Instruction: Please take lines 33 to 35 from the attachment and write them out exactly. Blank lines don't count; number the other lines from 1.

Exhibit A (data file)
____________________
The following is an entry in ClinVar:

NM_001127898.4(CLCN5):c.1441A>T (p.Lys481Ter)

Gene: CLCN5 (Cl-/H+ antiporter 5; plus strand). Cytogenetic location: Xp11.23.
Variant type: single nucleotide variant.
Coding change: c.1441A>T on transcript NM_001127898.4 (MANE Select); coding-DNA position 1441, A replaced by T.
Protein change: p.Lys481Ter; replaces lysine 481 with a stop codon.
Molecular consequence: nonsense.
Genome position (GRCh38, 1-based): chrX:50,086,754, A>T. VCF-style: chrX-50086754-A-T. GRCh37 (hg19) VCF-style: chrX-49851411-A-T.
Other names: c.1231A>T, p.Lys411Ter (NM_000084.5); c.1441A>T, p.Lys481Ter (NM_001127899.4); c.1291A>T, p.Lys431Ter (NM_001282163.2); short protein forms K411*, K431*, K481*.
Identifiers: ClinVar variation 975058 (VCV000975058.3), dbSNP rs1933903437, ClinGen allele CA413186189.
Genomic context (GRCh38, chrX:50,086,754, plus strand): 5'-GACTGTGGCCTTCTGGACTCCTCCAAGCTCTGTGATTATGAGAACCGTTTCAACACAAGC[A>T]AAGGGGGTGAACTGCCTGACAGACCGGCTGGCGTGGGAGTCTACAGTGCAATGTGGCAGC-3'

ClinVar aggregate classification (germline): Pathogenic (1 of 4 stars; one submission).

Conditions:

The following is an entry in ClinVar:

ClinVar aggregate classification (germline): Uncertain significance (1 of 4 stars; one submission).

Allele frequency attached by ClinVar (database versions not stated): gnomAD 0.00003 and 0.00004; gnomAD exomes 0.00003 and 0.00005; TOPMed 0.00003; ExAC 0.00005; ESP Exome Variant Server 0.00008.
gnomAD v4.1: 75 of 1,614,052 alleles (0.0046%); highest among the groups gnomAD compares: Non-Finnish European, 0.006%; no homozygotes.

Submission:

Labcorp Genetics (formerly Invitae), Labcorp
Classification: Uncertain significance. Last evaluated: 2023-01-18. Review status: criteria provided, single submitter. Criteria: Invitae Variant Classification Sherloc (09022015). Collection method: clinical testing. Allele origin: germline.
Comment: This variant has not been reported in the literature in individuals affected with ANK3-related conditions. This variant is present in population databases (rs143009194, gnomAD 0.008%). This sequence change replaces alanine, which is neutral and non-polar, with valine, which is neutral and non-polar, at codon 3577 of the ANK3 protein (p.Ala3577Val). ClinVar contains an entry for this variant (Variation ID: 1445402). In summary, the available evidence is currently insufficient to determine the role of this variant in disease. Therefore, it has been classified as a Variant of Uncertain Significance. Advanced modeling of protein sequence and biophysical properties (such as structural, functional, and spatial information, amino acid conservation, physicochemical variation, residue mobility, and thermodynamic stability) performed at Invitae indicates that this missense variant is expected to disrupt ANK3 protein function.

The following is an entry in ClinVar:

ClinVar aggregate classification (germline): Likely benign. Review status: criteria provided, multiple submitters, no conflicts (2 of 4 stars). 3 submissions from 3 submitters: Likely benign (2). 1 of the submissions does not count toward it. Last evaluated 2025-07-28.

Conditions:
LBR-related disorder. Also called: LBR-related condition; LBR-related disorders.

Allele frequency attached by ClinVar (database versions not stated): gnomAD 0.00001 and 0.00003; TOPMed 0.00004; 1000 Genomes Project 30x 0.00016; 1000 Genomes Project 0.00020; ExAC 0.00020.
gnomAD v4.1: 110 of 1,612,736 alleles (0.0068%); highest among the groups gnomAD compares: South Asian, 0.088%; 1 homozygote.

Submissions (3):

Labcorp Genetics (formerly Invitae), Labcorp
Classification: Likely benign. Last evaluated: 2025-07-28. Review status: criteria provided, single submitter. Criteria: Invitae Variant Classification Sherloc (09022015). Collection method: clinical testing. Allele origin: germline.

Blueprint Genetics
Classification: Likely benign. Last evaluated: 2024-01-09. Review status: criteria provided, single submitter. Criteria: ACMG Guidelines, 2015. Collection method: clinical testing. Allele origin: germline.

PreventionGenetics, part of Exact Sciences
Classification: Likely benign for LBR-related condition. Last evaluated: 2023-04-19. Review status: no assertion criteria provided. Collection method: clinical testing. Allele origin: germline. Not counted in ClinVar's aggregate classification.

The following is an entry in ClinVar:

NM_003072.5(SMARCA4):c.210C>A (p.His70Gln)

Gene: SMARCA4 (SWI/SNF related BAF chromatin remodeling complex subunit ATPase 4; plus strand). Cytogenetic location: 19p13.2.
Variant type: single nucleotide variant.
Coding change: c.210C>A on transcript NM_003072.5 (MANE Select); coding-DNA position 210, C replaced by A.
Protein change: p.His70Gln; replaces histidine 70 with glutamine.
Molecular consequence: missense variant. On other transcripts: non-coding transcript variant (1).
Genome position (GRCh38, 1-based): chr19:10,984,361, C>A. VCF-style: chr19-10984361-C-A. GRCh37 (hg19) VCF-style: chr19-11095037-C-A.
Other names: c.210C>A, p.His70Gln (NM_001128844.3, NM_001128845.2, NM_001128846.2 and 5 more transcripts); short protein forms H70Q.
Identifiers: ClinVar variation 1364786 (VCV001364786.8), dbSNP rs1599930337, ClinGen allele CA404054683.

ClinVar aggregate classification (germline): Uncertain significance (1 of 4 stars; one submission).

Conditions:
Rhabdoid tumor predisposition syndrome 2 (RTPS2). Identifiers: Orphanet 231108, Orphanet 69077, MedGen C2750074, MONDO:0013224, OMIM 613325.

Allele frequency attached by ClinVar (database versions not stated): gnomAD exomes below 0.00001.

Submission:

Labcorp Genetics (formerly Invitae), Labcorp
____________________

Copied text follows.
PreventionGenetics, part of Exact Sciences
Classification: Likely benign for LBR-related condition. Last evaluated: 2023-04-19. Review status: no assertion criteria provided. Collection method: clinical testing. Allele origin: germline. Not counted in ClinVar's aggregate classification.

The following is an entry in ClinVar: